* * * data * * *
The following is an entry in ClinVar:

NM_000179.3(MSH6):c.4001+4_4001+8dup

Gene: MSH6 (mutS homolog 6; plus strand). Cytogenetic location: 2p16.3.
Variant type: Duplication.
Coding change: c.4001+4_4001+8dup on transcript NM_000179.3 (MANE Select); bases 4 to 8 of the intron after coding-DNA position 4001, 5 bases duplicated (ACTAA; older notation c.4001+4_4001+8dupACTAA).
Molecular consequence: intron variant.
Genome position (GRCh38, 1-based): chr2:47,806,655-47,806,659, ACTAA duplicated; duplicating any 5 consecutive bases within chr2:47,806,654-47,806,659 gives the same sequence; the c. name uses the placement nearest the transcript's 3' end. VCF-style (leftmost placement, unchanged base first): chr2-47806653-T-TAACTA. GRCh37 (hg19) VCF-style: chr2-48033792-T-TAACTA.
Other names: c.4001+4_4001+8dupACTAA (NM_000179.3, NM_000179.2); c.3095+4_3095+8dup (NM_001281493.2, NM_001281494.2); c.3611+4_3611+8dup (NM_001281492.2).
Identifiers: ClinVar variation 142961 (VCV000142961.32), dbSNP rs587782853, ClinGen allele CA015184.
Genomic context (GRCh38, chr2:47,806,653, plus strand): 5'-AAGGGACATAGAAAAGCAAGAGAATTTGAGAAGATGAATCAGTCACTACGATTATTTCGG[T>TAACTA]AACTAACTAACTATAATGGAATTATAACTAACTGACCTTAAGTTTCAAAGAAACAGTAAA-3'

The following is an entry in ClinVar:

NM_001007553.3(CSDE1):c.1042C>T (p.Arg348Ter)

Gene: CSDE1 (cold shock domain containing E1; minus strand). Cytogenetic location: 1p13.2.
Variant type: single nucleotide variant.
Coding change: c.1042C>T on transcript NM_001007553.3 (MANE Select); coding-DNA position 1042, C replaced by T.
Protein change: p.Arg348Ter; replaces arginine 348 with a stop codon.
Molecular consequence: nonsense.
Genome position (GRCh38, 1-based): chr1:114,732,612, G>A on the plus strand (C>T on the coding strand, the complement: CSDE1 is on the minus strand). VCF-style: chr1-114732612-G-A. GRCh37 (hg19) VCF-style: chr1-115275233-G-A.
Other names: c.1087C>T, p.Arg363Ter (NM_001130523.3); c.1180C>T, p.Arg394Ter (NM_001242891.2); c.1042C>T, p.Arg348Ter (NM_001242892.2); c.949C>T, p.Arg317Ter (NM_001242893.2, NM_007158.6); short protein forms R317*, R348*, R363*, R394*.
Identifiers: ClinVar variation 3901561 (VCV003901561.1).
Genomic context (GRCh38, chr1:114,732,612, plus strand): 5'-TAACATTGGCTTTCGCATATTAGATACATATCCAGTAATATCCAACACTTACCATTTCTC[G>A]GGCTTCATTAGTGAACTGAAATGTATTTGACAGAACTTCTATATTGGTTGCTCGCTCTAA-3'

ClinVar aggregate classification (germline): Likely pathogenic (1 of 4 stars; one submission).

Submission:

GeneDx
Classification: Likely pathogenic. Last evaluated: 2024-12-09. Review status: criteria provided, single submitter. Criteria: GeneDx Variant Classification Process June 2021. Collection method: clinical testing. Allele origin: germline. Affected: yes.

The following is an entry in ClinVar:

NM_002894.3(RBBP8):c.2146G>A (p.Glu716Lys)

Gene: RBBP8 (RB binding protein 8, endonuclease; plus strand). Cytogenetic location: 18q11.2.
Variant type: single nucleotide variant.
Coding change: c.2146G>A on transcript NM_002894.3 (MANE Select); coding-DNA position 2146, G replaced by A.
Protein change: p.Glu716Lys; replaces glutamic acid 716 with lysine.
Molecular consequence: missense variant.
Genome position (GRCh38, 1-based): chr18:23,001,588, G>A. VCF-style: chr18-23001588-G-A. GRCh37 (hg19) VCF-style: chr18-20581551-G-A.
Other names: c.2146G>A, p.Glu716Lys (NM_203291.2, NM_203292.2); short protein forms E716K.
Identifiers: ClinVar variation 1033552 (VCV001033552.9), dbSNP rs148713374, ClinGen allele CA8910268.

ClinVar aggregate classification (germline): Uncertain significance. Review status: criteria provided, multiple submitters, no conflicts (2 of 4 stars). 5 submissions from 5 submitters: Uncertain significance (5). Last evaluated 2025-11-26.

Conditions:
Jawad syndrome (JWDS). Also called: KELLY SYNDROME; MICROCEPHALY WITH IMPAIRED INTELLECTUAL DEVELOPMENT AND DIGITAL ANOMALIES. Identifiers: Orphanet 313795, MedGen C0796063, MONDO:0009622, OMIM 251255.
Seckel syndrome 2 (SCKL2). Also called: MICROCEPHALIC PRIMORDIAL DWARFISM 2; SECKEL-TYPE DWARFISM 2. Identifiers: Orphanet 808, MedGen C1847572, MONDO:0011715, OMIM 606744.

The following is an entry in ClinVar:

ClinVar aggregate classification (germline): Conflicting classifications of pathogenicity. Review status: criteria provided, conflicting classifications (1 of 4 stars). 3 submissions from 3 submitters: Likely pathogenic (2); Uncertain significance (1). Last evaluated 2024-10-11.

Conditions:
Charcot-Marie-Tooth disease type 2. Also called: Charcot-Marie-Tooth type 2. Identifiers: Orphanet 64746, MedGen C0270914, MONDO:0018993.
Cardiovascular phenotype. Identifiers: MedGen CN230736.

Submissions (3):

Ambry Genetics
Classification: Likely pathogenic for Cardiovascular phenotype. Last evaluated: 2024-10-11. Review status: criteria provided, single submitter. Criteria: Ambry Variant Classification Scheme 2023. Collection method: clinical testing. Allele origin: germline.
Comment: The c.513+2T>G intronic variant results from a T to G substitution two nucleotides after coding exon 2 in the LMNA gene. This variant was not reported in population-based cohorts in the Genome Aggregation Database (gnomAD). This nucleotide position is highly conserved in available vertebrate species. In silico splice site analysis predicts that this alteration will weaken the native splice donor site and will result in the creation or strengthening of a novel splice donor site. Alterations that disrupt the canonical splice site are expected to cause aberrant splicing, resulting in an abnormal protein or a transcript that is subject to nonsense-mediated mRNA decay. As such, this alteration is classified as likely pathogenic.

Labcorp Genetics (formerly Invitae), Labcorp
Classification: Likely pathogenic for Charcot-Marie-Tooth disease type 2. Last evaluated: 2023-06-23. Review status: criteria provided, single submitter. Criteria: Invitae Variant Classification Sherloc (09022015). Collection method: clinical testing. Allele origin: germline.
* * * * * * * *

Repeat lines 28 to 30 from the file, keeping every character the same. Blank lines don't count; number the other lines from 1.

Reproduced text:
Gene: RBBP8 (RB binding protein 8, endonuclease; plus strand). Cytogenetic location: 18q11.2.
Variant type: single nucleotide variant.
Coding change: c.2146G>A on transcript NM_002894.3 (MANE Select); coding-DNA position 2146, G replaced by A.